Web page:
‘I’d be Careful About Using the Word Lie’: WSJ Editor Uncomfortable Calling Falsehoods ‘Lies’


During an appearance on Meet the Press this morning, Wall Street Journal Editor-in-Chief Gerard Baker expressed his discomfort with using the word “lie” in his paper’s coverage when dealing with false claims.

Speaking to host Chuck Todd, Baker was asked if he was willing to specifically call a falsehood a “lie,” which we’ve seen done by numerous media outlets in the aftermath of President-elect Donald Trump’s rise in national politics.

The WSJ editor made it known he wasn’t too keen on the idea.

“I’d be careful using the word ‘lie’,” Baker stated. “Lie implies much more than just saying something that’s false. It implies a deliberate intent to mislead.”

He would then go on to describe one specific Trump falsehood from the campaign — the incoming POTUS’s claim that thousands of American Muslims were seen celebrating 9/11 on rooftops in New Jersey. Baker noted that it was his paper’s job to report on the claim, show that there was no evidence to back it up and then to let readers decide.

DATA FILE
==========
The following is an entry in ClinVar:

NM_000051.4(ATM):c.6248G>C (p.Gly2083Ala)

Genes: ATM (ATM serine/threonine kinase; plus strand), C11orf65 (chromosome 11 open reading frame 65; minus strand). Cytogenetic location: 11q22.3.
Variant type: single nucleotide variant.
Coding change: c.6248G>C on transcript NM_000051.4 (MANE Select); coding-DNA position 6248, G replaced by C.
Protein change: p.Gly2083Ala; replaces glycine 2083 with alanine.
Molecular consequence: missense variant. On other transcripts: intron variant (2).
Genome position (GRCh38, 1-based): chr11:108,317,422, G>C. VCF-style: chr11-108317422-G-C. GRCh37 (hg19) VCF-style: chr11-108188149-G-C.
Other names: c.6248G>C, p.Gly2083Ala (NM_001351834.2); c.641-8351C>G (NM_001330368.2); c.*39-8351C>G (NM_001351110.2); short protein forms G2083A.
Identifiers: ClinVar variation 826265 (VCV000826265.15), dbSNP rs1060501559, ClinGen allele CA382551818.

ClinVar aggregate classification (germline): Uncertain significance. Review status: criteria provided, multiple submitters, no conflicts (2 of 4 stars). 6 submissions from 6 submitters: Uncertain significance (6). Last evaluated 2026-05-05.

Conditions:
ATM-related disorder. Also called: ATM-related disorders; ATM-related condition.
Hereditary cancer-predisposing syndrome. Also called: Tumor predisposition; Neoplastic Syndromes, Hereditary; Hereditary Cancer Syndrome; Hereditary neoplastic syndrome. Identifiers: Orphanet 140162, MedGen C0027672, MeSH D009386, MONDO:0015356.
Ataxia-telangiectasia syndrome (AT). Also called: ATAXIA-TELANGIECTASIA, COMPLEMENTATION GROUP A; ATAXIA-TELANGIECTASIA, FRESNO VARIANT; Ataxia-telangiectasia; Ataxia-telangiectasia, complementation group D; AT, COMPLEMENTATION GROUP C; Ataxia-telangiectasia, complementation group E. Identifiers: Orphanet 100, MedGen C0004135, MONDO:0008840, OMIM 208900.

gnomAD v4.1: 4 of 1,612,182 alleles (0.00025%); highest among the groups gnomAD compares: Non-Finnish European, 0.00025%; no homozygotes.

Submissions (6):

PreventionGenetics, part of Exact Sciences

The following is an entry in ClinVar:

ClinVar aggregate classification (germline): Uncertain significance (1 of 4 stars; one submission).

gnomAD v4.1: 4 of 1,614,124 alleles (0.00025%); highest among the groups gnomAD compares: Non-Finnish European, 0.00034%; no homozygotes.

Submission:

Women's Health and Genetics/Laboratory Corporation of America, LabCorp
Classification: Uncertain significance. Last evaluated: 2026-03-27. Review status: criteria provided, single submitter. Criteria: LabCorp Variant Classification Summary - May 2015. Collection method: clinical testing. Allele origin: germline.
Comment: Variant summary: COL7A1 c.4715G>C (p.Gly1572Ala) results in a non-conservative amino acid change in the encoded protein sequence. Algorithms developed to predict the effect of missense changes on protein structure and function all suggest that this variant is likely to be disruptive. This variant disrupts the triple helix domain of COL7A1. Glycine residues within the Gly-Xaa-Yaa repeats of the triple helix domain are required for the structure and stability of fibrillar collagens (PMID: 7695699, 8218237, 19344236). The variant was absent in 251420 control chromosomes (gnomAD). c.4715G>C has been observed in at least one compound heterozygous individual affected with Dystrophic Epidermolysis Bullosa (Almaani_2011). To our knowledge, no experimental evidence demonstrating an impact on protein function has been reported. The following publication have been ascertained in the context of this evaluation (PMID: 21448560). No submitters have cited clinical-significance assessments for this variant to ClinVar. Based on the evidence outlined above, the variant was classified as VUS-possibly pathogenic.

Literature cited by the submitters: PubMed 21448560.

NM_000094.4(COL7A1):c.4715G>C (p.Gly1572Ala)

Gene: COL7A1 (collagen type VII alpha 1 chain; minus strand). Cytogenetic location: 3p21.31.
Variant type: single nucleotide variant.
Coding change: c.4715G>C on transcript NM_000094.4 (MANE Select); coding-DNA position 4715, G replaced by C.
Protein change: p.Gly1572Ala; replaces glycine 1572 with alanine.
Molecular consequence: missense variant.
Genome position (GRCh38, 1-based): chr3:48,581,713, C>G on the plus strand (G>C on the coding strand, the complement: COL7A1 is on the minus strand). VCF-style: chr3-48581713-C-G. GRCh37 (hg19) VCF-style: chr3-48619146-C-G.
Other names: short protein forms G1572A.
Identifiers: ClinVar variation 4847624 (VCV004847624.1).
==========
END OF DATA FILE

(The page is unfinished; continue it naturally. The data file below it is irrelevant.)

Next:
“I think if you start ascribing a moral intent, as it were, to someone by saying that they’ve lied,” Baker said. “I think you run the risk that you look like you are — like you’re not being objective.”

The editor also brought up Hillary Clinton, highlighting that she also had made some false claims during the campaign, and yet he explained that there could be those he state that there wasn’t as much of a concern for calling her out.

PolitiFact has found 69% of Trump’s public statements that they’ve researched to be at least Mostly False and only 4% to be True.

Watch the clip above, via NBC News.

[image via screengrab]

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